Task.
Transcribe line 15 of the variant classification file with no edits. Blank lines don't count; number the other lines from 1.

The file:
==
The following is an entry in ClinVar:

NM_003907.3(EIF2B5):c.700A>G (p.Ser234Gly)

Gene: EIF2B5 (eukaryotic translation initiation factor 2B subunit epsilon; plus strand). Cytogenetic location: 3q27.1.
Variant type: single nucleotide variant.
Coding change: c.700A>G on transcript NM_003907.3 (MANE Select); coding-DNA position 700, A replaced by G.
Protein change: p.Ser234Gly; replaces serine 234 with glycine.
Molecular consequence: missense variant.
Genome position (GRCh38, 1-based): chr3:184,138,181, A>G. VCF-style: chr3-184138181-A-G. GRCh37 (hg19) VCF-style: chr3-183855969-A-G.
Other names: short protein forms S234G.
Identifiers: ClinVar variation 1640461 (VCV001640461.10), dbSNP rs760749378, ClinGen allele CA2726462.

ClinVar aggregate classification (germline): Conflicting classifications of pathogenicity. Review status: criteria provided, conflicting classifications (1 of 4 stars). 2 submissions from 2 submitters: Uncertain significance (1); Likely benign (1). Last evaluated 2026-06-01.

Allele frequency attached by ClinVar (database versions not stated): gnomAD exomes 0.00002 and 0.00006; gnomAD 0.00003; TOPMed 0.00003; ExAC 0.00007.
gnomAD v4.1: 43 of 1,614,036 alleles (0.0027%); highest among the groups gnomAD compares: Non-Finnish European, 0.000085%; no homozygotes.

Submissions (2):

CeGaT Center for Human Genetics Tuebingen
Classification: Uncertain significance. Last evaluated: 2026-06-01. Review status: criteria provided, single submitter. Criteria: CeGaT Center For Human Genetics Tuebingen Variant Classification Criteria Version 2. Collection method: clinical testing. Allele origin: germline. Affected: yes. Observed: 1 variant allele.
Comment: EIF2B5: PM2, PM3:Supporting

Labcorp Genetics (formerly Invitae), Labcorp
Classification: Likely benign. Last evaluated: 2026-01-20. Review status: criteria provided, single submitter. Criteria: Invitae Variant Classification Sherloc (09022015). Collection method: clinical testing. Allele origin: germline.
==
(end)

CeGaT Center for Human Genetics Tuebingen